North American Spine Society Journal (2021-06-01)

Phase 1 study of spinal cord constraint relaxation with single session spine stereotactic radiosurgery in the primary management of patients with inoperable, previously irradiated metastatic epidural spinal cord compression

  • Amol J Ghia,
  • Nandita Guha-Thakurta,
  • Juhee Song,
  • Peter Thall,
  • Tina M Briere,
  • Stephen H Settle,
  • Hadley J Sharp,
  • Jing Li,
  • MaryFrances McAleer,
  • Eric L Chang,
  • Claudio E Tatsui,
  • Paul D Brown,
  • Laurence D Rhines

Journal volume & issue
Vol. 6
p. 100066

Abstract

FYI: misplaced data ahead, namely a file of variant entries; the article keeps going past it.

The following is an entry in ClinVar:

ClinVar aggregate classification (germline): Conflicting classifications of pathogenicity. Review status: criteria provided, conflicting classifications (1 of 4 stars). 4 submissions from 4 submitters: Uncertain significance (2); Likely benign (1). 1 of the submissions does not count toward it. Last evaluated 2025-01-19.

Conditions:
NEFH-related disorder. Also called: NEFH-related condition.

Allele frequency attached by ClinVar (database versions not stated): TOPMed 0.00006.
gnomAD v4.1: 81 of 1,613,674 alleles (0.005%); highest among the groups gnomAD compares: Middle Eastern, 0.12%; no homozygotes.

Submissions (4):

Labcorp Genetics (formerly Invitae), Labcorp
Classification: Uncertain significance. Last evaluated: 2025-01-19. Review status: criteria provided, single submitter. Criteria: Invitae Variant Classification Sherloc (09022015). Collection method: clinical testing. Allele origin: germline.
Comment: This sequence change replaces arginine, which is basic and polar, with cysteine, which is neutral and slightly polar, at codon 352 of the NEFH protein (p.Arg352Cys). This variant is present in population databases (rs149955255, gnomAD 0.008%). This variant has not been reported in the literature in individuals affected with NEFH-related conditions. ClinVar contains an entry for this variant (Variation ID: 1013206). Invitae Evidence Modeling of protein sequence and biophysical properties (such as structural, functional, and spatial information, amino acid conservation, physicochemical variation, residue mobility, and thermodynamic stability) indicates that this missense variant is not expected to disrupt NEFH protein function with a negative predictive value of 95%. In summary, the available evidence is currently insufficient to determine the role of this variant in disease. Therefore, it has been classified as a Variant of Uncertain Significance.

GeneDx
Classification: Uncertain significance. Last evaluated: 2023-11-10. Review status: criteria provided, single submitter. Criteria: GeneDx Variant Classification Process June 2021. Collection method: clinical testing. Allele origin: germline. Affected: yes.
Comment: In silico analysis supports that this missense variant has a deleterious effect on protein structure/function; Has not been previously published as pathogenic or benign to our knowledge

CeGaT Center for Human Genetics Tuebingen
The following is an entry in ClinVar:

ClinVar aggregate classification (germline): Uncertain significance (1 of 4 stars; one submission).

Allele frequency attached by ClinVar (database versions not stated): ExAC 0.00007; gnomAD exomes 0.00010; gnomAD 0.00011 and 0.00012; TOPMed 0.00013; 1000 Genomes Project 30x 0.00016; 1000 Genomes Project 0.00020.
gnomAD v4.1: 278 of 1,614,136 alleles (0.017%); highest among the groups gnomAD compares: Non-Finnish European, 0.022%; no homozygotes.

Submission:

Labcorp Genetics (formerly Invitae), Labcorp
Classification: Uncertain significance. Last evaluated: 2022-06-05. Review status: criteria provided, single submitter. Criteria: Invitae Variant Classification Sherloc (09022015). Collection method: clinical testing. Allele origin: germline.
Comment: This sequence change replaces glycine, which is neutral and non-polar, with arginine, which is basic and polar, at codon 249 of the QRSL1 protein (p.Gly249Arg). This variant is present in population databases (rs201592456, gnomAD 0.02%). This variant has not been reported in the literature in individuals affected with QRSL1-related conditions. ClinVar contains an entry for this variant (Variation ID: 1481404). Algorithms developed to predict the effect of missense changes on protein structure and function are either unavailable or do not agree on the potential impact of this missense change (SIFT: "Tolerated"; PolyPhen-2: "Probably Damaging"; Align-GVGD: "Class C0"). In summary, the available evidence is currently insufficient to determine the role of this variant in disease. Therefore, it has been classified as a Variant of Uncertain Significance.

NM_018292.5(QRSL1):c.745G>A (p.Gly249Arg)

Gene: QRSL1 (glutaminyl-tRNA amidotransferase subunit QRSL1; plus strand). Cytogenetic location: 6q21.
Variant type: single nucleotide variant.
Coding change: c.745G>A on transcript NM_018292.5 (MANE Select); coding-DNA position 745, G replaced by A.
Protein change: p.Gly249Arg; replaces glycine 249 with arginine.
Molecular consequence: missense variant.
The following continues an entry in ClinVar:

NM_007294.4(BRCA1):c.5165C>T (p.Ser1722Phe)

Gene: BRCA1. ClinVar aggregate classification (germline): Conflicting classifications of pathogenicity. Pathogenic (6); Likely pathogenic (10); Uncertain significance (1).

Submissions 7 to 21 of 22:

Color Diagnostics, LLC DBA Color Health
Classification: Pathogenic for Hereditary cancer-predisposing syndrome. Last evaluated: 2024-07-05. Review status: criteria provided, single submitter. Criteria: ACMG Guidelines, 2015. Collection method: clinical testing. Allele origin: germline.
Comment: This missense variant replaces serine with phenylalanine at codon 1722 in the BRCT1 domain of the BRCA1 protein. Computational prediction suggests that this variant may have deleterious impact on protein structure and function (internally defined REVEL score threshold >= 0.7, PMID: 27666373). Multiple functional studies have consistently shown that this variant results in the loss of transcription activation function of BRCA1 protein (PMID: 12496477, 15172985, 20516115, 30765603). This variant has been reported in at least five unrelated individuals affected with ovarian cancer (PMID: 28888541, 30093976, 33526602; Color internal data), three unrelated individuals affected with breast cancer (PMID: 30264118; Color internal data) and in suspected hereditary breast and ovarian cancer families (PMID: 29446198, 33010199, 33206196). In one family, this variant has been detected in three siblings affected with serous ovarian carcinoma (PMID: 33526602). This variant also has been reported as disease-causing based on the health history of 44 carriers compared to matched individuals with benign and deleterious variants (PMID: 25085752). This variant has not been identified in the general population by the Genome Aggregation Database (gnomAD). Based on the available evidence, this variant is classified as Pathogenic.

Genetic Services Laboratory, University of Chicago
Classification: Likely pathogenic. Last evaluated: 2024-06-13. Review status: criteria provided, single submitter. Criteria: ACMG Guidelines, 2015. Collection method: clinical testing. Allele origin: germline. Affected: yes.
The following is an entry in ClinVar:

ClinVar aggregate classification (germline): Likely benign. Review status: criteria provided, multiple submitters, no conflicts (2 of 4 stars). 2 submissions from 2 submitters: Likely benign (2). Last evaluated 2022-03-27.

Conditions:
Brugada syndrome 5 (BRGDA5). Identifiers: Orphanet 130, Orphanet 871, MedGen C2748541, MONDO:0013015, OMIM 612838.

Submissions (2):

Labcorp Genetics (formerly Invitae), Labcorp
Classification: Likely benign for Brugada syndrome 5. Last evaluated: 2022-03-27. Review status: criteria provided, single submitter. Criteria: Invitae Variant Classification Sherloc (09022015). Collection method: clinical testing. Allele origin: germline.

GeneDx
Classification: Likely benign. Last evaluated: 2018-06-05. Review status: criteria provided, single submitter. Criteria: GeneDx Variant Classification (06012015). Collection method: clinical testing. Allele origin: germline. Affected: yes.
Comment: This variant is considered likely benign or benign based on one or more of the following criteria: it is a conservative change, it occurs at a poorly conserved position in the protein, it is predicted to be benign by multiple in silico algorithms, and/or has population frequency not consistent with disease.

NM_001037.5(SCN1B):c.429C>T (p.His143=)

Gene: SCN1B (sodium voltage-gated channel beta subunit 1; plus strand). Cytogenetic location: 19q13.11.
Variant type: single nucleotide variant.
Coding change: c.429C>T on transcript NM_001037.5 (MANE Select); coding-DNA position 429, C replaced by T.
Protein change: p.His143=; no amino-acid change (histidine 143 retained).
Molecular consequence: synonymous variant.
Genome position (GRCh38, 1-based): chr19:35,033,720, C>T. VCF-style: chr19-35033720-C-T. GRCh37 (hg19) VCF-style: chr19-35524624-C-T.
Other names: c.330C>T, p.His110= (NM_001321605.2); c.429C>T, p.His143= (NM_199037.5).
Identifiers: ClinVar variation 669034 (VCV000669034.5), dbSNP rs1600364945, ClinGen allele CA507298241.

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Background: Patients with previously irradiated metastatic epidural spinal cord compression (MESCC) who are not surgical candidates are at high risk of neurologic deterioration due to disease in the setting of limited treatment options. We seek to establish the feasibility of using salvage spine stereotactic radiosurgery (SSRS) allowing for spinal cord dose constraint relaxation as the primary management of MESCC in inoperable patients monitoring for radiation related toxicity and radiographic local control (LC). Methods: Inoperable patients with previously irradiated MESCC were enrolled on this prospective Phase 1 single institution protocol. Single fraction SSRS was delivered to a prescription dose of 18 Gy. Spinal cord constraint relaxation was performed incrementally from an initial allowable Dmax cohort of 8 Gy to 14 Gy in the final planned cohort. Patients were monitored every 3 months with follow-up visits and MRI scans. Results: The trial was closed early due to slow accrual. From 2011 to 2014, 11 patients were enrolled of which 9 patients received SSRS. Five patients were in the 8 Gy cord Dmax cohort and 4 in the 10 Gy cord Dmax cohort.The median overall survival (OS) was 11.9 months (95% CI 7.1, 22 months). Of the 9 patients treated with SSRS, 1 died prior to post-SSRS evaluation. Of the remaining 8 patients, 5 experienced a local failure. Three of the five were treated with surgery while two received systemic therapy. Two of the five failures ultimately resulted in loss of neurologic function. The median LC was 9.1 months (95%CI 4.8, 20.1 months). With a median clinical follow-up of 6.8 months, there were no cases of RM. Conclusions: Despite the limited life expectancy in this high-risk cohort of patients, strategies to optimize LC are necessary to prevent neurologic deterioration. Larger prospective trials exploring optimal dose/fractionation and cord constraints are required.

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